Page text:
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INTRODUCTORY CHAPTER,

tribution of the vegetation by transporting the seeds. Such facts as those of the existence of ancient forests in what are now Arctic regions, and of the migration of existing flora over lands now bound fast in perpetual ice, appear to some naturalists to call for vaster changes than can be brought about by a redisposition of the geographical limits of land and sea, and to afford evidence of changes in the direction of the earth's axis to the plane of its orbit, and perhaps of variations in the ellipticity of the orbit itself.”

In mineralogy perhaps the most interesting discovery has been the masses of iron found at Ovifath. They have all the characteristics regarded as distinctive of meteoric iron, and, by most authorities, they are regarded as such. If this view is right, these masses of iron constitute the heaviest and oldest collection yet discovered of the actual matter of extratelluric worlds. They are remarkable amongst meteoric irons for the large proportion of carbonaceous matter associated with it. From the position in which these masses occurred, it seems probable that they formed part of a large fall of meteoric iron during the miocene period. In 1872 the Swedish government sent a ship out to convey these masses to Sweden. The largest weighed twenty-one, eight, and four tons respectively. Meteoric iron had been previously found

near Upernavik, at Niakornik, Fortune Bay, Fiskernars, and Jakobshavn.

The present knowledge we have of the anthropology of the Arctic regions is a warranty that further researches there would lead to a considerable increase of that knowledge. There are indications of human beings or of human habitations in the most northern lands yet visited; and probably they live or have lived in the undiscovered lands to the north. People live in 80° N. on the west coast of Greenland, and they formerly did at 76° N. on the east coast. These two points are 600 miles apart. On the west coast there is a tribe, commonly called the Arctic Highlanders, which occupies about 600 miles of sea coast. They are unable to advance farther south or north, in consequence of two large glaciers entering the sea, which prove to be impassable barriers to them. And they cannot pass far into the interior owing to the Sernik Soak, or Great Ice wall. They asserted that Ross's ship could not have come from the south because there was nothing but ice in that direction; and although they also told Kane that no people existed farther north, they had a tradition that there were herds of musk oxen far to the north on an island in an iceless sea. That natives have been to the north of the Humboldt glacier is proved by the bone sledge-runner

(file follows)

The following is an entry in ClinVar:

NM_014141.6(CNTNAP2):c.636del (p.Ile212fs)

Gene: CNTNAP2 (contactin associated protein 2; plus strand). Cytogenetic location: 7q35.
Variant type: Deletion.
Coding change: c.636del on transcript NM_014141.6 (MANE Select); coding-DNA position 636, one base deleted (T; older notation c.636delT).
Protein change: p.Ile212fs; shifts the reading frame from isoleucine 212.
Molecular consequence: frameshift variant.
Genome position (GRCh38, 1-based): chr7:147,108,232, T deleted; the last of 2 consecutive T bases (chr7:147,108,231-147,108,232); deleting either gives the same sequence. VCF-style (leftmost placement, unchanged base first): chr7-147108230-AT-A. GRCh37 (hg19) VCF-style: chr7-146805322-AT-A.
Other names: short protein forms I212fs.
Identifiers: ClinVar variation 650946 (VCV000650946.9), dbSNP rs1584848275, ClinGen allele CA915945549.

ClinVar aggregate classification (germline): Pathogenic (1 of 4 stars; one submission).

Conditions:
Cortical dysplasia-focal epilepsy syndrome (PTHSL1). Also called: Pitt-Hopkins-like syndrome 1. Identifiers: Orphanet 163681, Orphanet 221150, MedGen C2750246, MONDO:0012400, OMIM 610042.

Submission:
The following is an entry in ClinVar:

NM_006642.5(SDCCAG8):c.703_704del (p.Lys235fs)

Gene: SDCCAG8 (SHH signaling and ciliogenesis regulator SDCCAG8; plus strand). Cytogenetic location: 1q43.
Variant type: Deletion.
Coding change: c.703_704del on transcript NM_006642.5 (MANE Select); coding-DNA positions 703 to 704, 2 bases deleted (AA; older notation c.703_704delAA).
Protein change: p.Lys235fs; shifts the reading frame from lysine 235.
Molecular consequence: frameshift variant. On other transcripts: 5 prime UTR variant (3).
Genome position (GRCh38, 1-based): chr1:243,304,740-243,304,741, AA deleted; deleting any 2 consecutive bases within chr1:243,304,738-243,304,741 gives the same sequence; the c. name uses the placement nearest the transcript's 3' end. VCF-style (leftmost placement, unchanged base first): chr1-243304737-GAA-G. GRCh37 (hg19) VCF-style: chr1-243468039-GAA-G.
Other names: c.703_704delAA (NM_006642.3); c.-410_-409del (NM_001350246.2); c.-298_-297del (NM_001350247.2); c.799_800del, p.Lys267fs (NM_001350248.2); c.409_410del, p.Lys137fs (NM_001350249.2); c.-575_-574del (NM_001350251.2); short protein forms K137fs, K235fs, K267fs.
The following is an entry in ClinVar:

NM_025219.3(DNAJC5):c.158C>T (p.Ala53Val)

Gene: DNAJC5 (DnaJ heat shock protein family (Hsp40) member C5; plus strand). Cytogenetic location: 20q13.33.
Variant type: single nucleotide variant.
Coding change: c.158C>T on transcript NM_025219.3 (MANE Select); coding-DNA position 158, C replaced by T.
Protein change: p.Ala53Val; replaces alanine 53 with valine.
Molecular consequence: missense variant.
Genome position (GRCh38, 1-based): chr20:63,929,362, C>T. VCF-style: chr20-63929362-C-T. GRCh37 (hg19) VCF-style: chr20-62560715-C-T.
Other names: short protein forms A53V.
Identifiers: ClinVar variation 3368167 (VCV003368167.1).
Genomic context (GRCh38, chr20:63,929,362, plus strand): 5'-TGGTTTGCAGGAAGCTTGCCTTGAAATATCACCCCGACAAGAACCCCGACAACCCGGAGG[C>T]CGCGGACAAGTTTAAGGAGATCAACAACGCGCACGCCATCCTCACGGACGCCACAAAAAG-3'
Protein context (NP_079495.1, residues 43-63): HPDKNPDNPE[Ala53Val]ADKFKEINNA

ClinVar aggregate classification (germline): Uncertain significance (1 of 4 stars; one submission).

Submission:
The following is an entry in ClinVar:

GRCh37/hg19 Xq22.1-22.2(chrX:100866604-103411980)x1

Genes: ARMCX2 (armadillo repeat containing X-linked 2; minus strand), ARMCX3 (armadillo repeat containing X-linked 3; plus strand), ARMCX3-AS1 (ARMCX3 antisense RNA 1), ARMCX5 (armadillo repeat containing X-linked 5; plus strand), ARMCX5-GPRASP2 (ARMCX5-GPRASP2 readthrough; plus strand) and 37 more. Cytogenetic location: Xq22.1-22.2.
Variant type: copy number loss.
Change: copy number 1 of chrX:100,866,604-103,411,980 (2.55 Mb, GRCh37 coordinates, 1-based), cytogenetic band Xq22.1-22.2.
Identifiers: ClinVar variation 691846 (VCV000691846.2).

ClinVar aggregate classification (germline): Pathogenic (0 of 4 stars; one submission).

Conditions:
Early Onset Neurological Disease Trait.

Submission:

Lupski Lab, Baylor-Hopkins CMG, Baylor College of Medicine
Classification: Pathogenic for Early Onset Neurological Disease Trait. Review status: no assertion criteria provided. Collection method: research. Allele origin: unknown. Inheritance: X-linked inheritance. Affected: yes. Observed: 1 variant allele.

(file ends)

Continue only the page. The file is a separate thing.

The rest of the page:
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found by Morton. On the east side the natives seen in 76° N., in 1823, would find the icy shore and lands to the south an impassable barrier in that direction. In 1869 the natives could not be found, although their deserted habitations were visible, and musk oxen, &c., abounded. These facts render it probable that these natives, or rather their descendants, have gone north of 76', while the musk oxen and other animals have come from the north. Probably, too, there is a tract of habitable land between the district north of the Humboldt glacier and the east coast of Greenland, in 76° N. And probably also there are natives in these high northern regions who have been isolated from other tribes for many centuries. On the Parry Islands every bay and cape yields evidences of a large population where now the region is deserted.